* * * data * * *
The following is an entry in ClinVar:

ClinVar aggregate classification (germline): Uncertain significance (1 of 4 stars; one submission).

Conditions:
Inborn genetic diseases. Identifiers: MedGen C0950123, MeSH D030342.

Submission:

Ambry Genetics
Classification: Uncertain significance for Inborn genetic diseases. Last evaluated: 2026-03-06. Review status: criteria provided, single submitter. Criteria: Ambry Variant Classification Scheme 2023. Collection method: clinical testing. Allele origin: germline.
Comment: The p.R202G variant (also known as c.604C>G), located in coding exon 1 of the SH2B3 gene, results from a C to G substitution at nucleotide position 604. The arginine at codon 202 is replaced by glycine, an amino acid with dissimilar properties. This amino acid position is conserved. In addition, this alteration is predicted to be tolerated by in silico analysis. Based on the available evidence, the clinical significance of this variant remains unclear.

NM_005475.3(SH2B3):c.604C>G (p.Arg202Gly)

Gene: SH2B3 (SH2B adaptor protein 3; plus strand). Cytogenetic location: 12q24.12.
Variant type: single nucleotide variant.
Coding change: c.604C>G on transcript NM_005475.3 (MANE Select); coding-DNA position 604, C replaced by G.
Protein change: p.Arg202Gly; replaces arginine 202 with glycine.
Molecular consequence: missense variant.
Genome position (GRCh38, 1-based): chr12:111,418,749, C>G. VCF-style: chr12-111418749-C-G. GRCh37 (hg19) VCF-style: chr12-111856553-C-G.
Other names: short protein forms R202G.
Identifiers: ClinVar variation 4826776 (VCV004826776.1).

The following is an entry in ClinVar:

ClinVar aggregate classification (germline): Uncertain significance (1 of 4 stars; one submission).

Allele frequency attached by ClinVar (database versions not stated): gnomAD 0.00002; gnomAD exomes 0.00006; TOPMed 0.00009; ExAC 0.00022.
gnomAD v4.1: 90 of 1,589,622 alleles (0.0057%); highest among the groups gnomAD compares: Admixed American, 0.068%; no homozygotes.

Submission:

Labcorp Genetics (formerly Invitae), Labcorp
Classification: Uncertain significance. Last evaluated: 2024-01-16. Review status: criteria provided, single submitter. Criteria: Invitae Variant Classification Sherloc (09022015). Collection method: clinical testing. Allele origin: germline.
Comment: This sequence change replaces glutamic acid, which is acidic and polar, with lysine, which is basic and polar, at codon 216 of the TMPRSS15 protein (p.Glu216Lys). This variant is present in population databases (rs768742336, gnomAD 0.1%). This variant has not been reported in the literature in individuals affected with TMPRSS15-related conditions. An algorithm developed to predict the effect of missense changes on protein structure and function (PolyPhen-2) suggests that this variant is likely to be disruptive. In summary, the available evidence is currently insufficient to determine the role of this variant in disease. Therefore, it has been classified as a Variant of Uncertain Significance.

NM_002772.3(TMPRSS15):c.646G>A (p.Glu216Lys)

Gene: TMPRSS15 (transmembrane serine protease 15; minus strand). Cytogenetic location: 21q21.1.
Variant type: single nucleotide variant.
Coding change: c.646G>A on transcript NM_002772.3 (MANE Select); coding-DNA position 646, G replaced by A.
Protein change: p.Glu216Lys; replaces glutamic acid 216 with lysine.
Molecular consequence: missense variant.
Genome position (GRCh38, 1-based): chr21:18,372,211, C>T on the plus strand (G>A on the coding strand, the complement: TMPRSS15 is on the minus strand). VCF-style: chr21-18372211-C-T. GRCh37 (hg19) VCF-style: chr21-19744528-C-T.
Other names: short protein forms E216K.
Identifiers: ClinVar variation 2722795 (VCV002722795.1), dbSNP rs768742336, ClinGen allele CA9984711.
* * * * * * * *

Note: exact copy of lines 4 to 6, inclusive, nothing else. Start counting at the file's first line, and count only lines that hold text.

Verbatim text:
Inborn genetic diseases. Identifiers: MedGen C0950123, MeSH D030342.

Submission:

Ambry Genetics